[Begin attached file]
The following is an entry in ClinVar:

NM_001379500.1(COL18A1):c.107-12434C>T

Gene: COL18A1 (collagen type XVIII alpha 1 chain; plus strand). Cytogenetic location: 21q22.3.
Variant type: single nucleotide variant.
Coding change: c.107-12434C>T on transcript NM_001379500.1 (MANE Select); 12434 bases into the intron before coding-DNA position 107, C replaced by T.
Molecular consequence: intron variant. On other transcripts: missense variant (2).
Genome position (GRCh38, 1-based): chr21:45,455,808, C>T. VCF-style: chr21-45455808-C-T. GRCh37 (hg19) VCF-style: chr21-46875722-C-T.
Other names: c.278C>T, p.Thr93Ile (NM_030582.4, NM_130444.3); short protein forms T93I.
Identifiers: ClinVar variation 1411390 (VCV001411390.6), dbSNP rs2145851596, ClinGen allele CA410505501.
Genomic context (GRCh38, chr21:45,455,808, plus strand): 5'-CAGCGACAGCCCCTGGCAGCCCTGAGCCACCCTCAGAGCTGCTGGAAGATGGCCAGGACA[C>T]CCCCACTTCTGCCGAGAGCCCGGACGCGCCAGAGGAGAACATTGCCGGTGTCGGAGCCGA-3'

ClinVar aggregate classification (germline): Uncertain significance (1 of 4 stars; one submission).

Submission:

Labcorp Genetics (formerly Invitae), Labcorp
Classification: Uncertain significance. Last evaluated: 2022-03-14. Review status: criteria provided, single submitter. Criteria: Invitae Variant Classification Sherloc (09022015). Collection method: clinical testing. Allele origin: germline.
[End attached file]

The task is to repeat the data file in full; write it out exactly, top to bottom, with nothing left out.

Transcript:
The following is an entry in ClinVar:

NM_001379500.1(COL18A1):c.107-12434C>T

Gene: COL18A1 (collagen type XVIII alpha 1 chain; plus strand). Cytogenetic location: 21q22.3.
Variant type: single nucleotide variant.
Coding change: c.107-12434C>T on transcript NM_001379500.1 (MANE Select); 12434 bases into the intron before coding-DNA position 107, C replaced by T.
Molecular consequence: intron variant. On other transcripts: missense variant (2).
Genome position (GRCh38, 1-based): chr21:45,455,808, C>T. VCF-style: chr21-45455808-C-T. GRCh37 (hg19) VCF-style: chr21-46875722-C-T.
Other names: c.278C>T, p.Thr93Ile (NM_030582.4, NM_130444.3); short protein forms T93I.
Identifiers: ClinVar variation 1411390 (VCV001411390.6), dbSNP rs2145851596, ClinGen allele CA410505501.
Genomic context (GRCh38, chr21:45,455,808, plus strand): 5'-CAGCGACAGCCCCTGGCAGCCCTGAGCCACCCTCAGAGCTGCTGGAAGATGGCCAGGACA[C>T]CCCCACTTCTGCCGAGAGCCCGGACGCGCCAGAGGAGAACATTGCCGGTGTCGGAGCCGA-3'

ClinVar aggregate classification (germline): Uncertain significance (1 of 4 stars; one submission).

Submission:

Labcorp Genetics (formerly Invitae), Labcorp
Classification: Uncertain significance. Last evaluated: 2022-03-14. Review status: criteria provided, single submitter. Criteria: Invitae Variant Classification Sherloc (09022015). Collection method: clinical testing. Allele origin: germline.